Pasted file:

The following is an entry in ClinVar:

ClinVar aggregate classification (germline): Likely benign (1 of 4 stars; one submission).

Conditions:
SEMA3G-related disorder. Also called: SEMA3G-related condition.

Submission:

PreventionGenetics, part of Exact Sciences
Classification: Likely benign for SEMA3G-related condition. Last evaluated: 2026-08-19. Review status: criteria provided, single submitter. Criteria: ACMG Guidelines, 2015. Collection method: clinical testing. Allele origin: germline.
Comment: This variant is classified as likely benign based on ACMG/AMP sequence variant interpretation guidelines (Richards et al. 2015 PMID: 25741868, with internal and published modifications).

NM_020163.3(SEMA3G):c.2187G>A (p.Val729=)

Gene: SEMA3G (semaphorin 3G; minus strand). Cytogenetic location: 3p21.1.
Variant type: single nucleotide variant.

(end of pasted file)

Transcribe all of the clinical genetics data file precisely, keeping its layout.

The following is an entry in ClinVar:

ClinVar aggregate classification (germline): Likely benign (1 of 4 stars; one submission).

Conditions:
SEMA3G-related disorder. Also called: SEMA3G-related condition.

Submission:

PreventionGenetics, part of Exact Sciences
Classification: Likely benign for SEMA3G-related condition. Last evaluated: 2026-08-19. Review status: criteria provided, single submitter. Criteria: ACMG Guidelines, 2015. Collection method: clinical testing. Allele origin: germline.
Comment: This variant is classified as likely benign based on ACMG/AMP sequence variant interpretation guidelines (Richards et al. 2015 PMID: 25741868, with internal and published modifications).

NM_020163.3(SEMA3G):c.2187G>A (p.Val729=)

Gene: SEMA3G (semaphorin 3G; minus strand). Cytogenetic location: 3p21.1.
Variant type: single nucleotide variant.